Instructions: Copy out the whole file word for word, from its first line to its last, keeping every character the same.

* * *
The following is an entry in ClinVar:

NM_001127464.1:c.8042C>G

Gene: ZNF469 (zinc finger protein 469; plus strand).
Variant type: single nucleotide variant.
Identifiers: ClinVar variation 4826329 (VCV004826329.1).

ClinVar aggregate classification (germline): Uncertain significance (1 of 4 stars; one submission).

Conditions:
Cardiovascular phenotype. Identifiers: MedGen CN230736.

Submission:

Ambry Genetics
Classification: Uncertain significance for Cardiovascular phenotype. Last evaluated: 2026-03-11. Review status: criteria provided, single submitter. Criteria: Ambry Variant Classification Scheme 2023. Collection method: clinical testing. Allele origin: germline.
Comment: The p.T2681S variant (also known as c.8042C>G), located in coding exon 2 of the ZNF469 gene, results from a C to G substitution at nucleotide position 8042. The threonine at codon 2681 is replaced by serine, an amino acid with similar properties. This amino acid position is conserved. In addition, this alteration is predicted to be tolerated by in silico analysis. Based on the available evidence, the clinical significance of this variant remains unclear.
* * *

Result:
The following is an entry in ClinVar:

NM_001127464.1:c.8042C>G

Gene: ZNF469 (zinc finger protein 469; plus strand).
Variant type: single nucleotide variant.
Identifiers: ClinVar variation 4826329 (VCV004826329.1).

ClinVar aggregate classification (germline): Uncertain significance (1 of 4 stars; one submission).

Conditions:
Cardiovascular phenotype. Identifiers: MedGen CN230736.

Submission:

Ambry Genetics
Classification: Uncertain significance for Cardiovascular phenotype. Last evaluated: 2026-03-11. Review status: criteria provided, single submitter. Criteria: Ambry Variant Classification Scheme 2023. Collection method: clinical testing. Allele origin: germline.
Comment: The p.T2681S variant (also known as c.8042C>G), located in coding exon 2 of the ZNF469 gene, results from a C to G substitution at nucleotide position 8042. The threonine at codon 2681 is replaced by serine, an amino acid with similar properties. This amino acid position is conserved. In addition, this alteration is predicted to be tolerated by in silico analysis. Based on the available evidence, the clinical significance of this variant remains unclear.